Due to the nature of the program's various funding sources (Georgia Power and ARC LCI), are two main differences between the regions: funding mechanism and allowed topic areas.
Community grant funds for "Metropolitan Atlanta Communities" will be distributed as reimbursements for approved expenses. "Georgia Communities" will receive their funding in two blocks, with 50% distributed at the outset of the project (no later than August 2018) and the remaining 50% distributed at the project's midpoint (no earlier than February 2019).
Additionally, "Metropolitan Atlanta Communities" are restricted to the "Smart Mobility" topic area, whereas "Georgia Communities" are free to address either (or both of) the "Smart Mobility" or "Smart Resilience" topic areas.
What is included in the "Smart Mobility" topic area?
Smart Mobility projects seek to improve how people and goods move, and how mobility infrastructure and services are operated, maintained, and (re)developed. This may include (but is not limited to) pedestrian and vehicle monitoring systems; electrified transit / electrified fleet; real-time parking data applications; first-/last-mile connectivity options for public transit users; technologies supporting multi-modal transit; remote signal management; and roadway monitoring systems to alert vehicles of emergent conditions.
What is included in the "Smart Resilience" topic area?
Smart Resilience projects seek to improve how communities function by addressing technologies that lead to the long-term viability and sustainability of vibrant, inclusive, and prosperous communities. This may include (but is not limited to) centralized data repositories to collect various public and private data streams; online public engagement platforms; mapping public safety data; building energy monitoring for public facilities; crowdsourcing for emergent conditions within the community; emergency and disaster response programs; data-driven decision-making strategies; and technology-focused workforce development.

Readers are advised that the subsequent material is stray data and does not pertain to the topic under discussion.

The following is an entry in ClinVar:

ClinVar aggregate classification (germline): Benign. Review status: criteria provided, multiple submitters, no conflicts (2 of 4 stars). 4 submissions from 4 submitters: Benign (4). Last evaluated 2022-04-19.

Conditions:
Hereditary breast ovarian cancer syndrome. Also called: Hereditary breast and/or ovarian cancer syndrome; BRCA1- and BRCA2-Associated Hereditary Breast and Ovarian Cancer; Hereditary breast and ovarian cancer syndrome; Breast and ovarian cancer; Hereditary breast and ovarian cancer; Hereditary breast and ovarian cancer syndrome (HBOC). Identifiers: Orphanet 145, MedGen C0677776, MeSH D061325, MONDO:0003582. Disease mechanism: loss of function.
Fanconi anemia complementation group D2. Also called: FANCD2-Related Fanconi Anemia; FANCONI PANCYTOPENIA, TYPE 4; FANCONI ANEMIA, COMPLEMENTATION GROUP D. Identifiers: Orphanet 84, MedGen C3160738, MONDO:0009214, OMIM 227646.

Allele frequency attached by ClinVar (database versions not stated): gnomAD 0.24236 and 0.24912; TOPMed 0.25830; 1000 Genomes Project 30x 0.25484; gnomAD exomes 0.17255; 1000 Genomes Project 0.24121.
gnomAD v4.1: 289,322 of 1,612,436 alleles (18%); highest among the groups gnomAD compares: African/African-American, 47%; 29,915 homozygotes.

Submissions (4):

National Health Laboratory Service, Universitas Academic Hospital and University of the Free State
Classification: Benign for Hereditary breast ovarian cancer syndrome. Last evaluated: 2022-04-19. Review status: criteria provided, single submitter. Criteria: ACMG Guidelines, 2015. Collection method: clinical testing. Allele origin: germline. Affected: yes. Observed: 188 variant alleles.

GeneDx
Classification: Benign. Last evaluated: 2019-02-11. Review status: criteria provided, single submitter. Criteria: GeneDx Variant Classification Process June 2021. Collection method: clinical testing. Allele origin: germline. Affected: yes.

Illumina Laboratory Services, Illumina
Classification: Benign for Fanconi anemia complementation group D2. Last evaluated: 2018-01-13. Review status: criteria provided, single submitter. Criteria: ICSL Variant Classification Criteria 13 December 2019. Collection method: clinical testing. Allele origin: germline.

What do winning communities receive from Georgia Smart?
Winning communities will receive seed funding and access to technical assistance, expert advice, and a network of peers. Seed funding consists of both a community grant and a research grant. Seed funds provided by Georgia Smart must also be 100% matched by winning communities.
What is the value of the community grant?
Georgia Smart provides up to $50,000 in direct funding to winning communities to support planning activities.
How is the amount of funding determined?
The maximum financial support provided to each community will be the same, no matter how many partners or collaborators are involved in the proposal: up to $50,000 in direct funding. Additional support (e.g., research funding) will also be provided and will be the same for all winning communities.
What can the community grant be used to purchase and pay for?
Community grants must be used to support the community's planning efforts and activities. Such uses may include costs related to hosting workshops and community engagement events, covering conference and training fees, or paying for professional services (e.g., consulting). The funds cannot be used for direct procurement or to fund staff salaries. Any other uses of grant funds must directly support proposed planning efforts, studies, data collection, or some other clearly-related activity.
What is the research grant?
Georgia Smart provides research funding for winning communities to partner with Georgia Tech researchers. These researchers will help the communities fulfill the program's research goals and serve as advisors and mentors to the communities. This part of the grant is administered directly by Georgia Smart to the Georgia Tech researchers - the community does not directly receive these funds.
What is the value of the community match?
Winning communities must match at least 100% of the total value of their community grant funds (includes only the community grant, not the research grant or any other support), where the total value of the community grant may be up to $50,000.